View Full Version : Canada Responds Decisively To Foot And Mouth Disease In The United Kingdom

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09-30-2007, 11:10 AM
The Honourable Chuck Strahl, Minister of Agriculture and Agri-Food announced that the Canadian Food Inspection Agency (CFIA) is taking precautionary actions in response to the recent confirmation of Foot and Mouth Disease (FMD) in the United Kingdom.

"Canada's New Government is acting quickly and taking all necessary steps to safeguard the health of our animals. The protection of Canadian livestock and related industry sectors is a top priority for us," said Minister Strahl. "We are encouraged by the swift disease control actions of the United Kingdom and we remain ready to take any further animal health measures required."

FMD is a contagious viral disease that affects a range of animals including cattle, swine, sheep and goats. Human cases are extremely rare and normally characterized by a mild rash.

No susceptible animals or animal products from the United Kingdom are being permitted entry into Canada. In addition, the CFIA is reviewing records to identify whether Canada has imported any at-risk animals or products during the last three months.

Information gathered to date indicates that bovine semen is the only commodity of potential concern that recently entered Canada. Although the imported semen did not originate from the area in which FMD was detected, the CFIA is proceeding with vigilance to rule out any possible routes of exposure. Over the coming days, this and any other imports identified will be traced and assessed for risk to animal health.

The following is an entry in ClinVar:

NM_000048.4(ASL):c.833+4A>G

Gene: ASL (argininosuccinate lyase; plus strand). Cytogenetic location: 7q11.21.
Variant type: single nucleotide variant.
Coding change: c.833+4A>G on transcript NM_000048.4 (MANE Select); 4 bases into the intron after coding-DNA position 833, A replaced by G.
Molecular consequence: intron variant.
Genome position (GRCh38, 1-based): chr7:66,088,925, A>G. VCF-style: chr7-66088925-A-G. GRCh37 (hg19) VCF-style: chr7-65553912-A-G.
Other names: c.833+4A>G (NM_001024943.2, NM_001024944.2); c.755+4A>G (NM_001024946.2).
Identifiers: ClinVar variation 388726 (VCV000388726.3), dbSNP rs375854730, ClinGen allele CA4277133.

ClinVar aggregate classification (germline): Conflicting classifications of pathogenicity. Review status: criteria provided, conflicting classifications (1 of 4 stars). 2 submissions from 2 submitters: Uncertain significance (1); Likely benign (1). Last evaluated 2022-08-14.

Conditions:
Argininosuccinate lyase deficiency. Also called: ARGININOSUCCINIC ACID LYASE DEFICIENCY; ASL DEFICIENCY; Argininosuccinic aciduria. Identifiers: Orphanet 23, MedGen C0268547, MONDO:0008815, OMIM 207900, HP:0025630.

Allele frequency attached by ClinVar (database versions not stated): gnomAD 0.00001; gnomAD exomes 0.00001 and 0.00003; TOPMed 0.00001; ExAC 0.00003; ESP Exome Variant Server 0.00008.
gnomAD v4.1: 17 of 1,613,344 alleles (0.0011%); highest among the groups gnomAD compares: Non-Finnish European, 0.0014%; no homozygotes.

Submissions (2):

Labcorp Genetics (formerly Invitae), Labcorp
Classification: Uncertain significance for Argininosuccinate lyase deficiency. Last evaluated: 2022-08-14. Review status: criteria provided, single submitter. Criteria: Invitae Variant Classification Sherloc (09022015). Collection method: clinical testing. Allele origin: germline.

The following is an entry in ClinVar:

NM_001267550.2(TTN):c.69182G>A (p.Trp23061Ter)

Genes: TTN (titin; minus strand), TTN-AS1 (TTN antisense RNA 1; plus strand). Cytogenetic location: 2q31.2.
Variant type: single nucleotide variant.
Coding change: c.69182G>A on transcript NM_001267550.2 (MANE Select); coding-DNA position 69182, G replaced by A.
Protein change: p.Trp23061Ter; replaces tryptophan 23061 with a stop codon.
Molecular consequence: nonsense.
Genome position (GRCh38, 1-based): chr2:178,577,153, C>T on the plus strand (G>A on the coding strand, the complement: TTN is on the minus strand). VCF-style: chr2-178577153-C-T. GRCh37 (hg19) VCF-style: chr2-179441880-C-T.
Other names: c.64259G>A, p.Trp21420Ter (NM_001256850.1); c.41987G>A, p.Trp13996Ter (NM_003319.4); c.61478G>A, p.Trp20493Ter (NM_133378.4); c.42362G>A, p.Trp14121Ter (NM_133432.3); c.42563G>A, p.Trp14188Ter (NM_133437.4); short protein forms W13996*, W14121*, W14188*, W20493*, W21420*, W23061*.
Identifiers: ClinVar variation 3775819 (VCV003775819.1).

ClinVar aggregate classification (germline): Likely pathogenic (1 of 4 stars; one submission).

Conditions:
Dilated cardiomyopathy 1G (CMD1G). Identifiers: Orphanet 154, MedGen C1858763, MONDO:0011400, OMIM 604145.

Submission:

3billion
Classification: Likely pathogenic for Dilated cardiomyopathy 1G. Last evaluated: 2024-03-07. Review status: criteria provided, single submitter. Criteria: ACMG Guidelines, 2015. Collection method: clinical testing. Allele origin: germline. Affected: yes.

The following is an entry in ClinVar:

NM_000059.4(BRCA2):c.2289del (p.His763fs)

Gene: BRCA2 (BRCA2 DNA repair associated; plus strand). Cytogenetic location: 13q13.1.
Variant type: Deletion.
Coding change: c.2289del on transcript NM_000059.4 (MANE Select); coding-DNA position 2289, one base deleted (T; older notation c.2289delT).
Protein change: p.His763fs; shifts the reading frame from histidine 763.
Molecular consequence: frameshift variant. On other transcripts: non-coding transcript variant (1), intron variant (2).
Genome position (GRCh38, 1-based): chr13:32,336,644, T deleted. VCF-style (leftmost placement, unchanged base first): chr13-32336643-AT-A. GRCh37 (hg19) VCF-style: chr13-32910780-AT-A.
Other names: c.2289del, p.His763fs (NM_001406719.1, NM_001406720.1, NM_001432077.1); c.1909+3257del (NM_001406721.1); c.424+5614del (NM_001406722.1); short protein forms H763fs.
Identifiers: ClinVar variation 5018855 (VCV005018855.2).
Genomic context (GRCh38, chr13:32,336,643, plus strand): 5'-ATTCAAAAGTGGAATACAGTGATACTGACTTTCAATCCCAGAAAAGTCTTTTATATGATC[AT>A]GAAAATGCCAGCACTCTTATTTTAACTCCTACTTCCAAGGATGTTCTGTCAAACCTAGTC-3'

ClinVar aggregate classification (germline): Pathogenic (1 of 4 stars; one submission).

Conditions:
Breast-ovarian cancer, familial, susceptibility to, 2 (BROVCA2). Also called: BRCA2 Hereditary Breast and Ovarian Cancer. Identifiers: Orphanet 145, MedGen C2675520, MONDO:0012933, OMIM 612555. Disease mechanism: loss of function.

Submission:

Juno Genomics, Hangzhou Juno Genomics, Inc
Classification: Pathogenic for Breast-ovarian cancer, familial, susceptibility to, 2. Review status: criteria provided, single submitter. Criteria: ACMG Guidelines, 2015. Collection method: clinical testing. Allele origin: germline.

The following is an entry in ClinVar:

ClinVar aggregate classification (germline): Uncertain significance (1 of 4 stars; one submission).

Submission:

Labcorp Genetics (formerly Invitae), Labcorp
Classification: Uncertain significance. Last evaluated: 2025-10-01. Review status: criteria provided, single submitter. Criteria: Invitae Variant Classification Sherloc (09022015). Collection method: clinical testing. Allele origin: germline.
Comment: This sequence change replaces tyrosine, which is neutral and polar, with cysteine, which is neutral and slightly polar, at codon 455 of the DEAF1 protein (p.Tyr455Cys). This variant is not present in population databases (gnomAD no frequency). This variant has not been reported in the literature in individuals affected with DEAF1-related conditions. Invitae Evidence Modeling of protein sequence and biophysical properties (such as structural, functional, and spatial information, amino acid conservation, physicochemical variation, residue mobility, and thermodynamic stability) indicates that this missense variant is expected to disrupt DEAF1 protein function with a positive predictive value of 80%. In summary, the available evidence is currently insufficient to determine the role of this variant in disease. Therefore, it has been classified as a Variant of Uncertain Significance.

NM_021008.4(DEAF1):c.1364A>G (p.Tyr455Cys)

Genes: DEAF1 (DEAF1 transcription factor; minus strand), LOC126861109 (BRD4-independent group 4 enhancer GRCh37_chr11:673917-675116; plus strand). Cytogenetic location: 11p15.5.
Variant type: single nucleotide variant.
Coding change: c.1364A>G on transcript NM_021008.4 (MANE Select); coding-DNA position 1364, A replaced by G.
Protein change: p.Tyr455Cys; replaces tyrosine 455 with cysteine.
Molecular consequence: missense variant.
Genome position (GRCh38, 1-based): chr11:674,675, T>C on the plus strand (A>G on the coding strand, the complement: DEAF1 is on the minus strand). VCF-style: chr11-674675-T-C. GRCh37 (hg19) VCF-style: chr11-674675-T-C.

The CFIA remains in close contact with authorities from the United Kingdom to monitor this situation.

Canada is currently free of FMD and strict measures are in place to prevent the virus from entering the country. Live animals are subject to comprehensive import controls, and only cooked or properly sealed meat is allowed into Canada from countries that have FMD. Travellers entering Canada are required to declare all animals and animal products, and must also report if they have been on a farm or exposed to animals while in another country.

The CFIA has a detailed FMD response plan (http://www.inspection.gc.ca/english/anima/heasan/disemala/fmdfie/plan/plan-indexe.shtml). In the event that the virus was detected in Canadian animals, the CFIA, in concert with provincial authorities and industry, would act decisively to identify, contain and eliminate any and all outbreaks.

Canadian Food Inspection Agency (http://www.inspection.gc.ca/)